Virginia Gov. Northam, isolated, gets space to ponder his fate as Democrats absorb scandals

RICHMOND — Embattled Virginia Gov. Ralph Northam (D) appeared to be in a stronger position Thursday as the scandals engulfing the state’s other two top officeholders made it less likely he would be forced to step down during the General Assembly session.

Most Democrats in Virginia’s congressional delegation stood by their call for him to resign over a racist photo in a 1984 yearbook and his use of blackface that same year, but some privately acknowledged that the reckoning might have to wait. They took a softer stand toward Attorney General Mark R. Herring (D), refraining from calling for his resignation over a blackface incident from his college days.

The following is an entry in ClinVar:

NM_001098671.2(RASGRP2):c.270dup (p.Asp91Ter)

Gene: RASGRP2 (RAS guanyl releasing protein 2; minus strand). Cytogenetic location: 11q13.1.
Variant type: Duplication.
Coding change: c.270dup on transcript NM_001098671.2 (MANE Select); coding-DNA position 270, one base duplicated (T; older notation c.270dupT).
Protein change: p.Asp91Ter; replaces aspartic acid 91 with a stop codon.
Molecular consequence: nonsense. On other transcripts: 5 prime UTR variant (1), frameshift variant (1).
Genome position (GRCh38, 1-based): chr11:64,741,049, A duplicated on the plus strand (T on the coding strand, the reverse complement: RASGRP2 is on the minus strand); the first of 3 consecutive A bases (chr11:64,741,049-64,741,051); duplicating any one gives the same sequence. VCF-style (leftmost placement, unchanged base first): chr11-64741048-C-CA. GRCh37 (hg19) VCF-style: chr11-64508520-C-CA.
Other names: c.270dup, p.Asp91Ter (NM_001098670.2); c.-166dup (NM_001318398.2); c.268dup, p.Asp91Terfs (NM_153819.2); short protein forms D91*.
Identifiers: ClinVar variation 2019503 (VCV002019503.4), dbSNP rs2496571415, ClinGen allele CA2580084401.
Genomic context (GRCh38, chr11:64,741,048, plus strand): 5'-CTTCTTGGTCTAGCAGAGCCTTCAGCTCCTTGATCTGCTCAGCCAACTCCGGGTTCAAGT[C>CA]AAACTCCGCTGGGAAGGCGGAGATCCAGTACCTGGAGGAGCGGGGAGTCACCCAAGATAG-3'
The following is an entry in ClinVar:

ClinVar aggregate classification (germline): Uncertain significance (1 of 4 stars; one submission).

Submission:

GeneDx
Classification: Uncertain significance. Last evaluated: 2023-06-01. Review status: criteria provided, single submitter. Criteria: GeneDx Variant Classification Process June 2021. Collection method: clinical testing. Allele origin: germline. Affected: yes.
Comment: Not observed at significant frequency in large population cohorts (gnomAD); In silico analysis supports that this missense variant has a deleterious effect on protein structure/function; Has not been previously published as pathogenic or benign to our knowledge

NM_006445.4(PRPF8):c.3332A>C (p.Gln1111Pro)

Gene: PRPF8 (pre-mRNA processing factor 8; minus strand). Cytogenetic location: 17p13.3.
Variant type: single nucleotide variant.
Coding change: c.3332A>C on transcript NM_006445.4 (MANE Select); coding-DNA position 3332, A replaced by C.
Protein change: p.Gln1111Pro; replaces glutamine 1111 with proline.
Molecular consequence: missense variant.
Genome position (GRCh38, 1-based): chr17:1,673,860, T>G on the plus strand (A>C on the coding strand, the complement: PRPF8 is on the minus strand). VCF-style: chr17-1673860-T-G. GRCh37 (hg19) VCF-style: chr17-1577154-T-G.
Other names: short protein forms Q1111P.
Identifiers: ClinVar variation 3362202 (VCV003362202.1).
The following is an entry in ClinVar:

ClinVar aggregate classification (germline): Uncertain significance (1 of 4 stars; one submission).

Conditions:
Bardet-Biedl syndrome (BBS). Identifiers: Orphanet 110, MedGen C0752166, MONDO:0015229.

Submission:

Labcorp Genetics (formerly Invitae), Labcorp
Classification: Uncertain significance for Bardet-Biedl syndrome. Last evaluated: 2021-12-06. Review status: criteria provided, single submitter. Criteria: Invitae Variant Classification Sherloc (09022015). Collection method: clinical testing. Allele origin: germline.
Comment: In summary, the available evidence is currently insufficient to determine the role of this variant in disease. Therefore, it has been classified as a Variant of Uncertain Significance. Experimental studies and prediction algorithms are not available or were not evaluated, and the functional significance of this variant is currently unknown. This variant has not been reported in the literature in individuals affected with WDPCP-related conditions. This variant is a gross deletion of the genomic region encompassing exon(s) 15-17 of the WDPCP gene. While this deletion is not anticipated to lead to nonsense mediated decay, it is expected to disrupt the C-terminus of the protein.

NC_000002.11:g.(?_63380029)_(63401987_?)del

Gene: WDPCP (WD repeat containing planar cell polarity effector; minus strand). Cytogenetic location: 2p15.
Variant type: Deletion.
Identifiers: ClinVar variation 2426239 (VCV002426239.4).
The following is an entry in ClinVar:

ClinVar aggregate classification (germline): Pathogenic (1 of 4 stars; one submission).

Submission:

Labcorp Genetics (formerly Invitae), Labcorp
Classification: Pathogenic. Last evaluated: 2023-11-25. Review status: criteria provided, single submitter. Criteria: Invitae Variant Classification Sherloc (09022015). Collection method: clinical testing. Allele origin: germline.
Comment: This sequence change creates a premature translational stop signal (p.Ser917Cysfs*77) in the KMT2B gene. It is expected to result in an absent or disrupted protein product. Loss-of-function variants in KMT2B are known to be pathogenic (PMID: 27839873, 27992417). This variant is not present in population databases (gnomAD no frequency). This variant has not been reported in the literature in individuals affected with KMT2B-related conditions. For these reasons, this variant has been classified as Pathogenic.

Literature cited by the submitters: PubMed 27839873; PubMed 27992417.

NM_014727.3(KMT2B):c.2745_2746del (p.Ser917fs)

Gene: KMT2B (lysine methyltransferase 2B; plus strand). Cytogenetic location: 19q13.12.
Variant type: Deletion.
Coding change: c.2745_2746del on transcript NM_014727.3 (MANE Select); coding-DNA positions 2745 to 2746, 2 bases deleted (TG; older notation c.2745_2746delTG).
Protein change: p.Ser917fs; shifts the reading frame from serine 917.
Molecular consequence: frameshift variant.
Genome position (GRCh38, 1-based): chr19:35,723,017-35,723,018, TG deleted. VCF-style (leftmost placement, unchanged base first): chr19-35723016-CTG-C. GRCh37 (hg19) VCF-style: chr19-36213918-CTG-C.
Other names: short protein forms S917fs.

The delegation could not agree on what to say about Lt. Gov. Justin Fairfax (D), who denies allegations that he sexually assaulted a woman in 2004.

In Richmond, the Virginia Legislative Black Caucus echoed those positions late Thursday after long behind-the-scenes deliberations. The lawmakers renewed their call for Northam to resign, an action that emphasized how isolated he continues to be over the photo depicting someone in blackface and someone in a Ku Klux Klan hood and robe on his 1984 medical school yearbook page. Northam was 25 at the time.

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